Android: Wouldn't it be great if searching the page of a book in the real world were as easy as hitting Ctrl-F on your keyboard to find a search term instantly? Now you can, with the help of your smartphone's camera and CTRL-F.
Tagged With ocr
Android: When we last asked what your favourite tool was for scanning documents, Lifehacker readers went with ABBY FineScanner by a narrow margin. Now, it's finally available on Android.
Chrome: If you're a regular Google Keep user, you might have missed a (relatively) new feature in the app. If you paste an image into a note, Google lets you convert the image into editable text.
Fonts have long provide a way to present text without having to worry about differing resolutions and point sizes, but on the web you'll still come across the odd piece of text that, for one reason or another, is displayed in raster, rather than vector form. Interacting with said content just became much easier, thanks to Project Naptha.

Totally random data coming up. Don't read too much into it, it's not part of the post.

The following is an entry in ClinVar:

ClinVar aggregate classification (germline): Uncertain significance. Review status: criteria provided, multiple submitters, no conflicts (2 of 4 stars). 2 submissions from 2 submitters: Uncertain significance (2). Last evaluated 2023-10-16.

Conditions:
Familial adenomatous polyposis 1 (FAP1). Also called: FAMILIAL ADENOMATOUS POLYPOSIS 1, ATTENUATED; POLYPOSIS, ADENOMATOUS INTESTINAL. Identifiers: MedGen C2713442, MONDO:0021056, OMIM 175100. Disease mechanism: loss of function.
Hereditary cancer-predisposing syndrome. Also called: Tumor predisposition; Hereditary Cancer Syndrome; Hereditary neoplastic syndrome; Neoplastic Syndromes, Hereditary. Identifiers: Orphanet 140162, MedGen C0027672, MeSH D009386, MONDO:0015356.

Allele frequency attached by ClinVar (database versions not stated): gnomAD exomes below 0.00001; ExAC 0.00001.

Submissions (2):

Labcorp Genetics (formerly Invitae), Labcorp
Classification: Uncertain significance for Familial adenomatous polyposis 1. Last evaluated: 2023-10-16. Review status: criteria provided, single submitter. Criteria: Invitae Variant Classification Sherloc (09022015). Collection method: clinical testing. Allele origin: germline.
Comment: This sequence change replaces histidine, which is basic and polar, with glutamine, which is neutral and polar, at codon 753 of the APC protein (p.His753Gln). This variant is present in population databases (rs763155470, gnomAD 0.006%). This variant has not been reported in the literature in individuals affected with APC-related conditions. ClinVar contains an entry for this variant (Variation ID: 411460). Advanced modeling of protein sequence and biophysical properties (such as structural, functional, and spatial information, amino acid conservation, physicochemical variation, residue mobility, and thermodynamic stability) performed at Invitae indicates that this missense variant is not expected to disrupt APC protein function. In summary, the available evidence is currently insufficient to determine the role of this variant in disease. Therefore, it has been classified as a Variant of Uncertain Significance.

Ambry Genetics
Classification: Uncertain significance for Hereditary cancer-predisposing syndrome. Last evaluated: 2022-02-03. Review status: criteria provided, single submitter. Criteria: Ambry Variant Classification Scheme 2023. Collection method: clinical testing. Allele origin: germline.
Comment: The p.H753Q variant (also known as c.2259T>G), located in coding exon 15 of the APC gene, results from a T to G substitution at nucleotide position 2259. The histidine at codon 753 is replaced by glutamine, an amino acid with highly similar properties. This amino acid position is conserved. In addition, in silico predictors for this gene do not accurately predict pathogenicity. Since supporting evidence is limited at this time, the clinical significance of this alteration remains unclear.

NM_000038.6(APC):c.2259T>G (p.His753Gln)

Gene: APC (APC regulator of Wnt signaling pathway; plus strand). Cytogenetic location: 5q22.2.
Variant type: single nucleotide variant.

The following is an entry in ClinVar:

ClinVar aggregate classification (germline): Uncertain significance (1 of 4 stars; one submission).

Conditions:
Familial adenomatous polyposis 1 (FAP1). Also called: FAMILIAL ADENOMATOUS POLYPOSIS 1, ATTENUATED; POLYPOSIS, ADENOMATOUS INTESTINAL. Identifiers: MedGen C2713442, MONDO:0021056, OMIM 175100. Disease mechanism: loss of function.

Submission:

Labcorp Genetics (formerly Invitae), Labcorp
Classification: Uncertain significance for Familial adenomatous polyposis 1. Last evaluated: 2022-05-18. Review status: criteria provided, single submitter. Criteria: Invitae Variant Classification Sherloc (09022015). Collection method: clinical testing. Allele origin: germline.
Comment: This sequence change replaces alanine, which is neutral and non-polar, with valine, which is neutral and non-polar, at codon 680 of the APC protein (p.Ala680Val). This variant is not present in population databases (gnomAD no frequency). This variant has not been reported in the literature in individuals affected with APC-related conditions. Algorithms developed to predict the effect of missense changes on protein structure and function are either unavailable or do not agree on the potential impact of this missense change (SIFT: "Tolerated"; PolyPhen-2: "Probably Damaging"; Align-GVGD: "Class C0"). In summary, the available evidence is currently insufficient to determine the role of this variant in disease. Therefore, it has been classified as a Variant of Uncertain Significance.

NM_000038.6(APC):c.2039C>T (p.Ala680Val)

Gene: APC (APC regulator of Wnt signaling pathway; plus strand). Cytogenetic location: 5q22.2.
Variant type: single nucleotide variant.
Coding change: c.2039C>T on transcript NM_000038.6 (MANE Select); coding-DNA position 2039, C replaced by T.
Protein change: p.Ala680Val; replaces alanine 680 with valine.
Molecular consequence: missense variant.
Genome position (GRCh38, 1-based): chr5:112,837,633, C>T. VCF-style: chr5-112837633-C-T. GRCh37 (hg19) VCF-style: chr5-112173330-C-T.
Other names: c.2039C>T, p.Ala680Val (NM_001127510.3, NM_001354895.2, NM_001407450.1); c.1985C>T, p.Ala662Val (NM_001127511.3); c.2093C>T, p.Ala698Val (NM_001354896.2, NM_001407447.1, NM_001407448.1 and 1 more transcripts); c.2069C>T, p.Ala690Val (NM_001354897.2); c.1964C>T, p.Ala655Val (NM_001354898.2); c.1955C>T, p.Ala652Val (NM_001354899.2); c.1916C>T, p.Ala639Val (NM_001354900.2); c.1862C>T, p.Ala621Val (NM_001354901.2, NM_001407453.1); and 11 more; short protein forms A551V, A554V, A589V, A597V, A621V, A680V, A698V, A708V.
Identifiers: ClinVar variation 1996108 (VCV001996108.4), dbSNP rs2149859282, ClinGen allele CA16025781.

iPad 2 only: OfficeDrop, makers of the previously mentioned ScanDrop for Mac, unveiled a new free iPad app this morning that allows you to use your iPad 2's camera to scan documents, run character recognition on them, and upload them to OfficeDrop.
A potentially handy feature of Google Docs is its option to perform optical character recognition (OCR). As we've suggested in the past, that offers a convenient and free way to convert scanned images into text. But just how accurate is it?
Tech help site Of Zen and Computing describes how to use Microsoft Office to do Optical Character Recognition (OCR)—that is, recognize text inside digital images (like scanned documents). The Microsoft Document Imaging application comes with Microsoft Office (who knew?) and can grok text from TIFF images. Haven't tried this one myself, but after wrestling with various OCR apps several years ago, my expectations are low. What's your favorite OCR application or method? Tell us about it in the comments.
Read Text from a Scanned Document into Word with OCR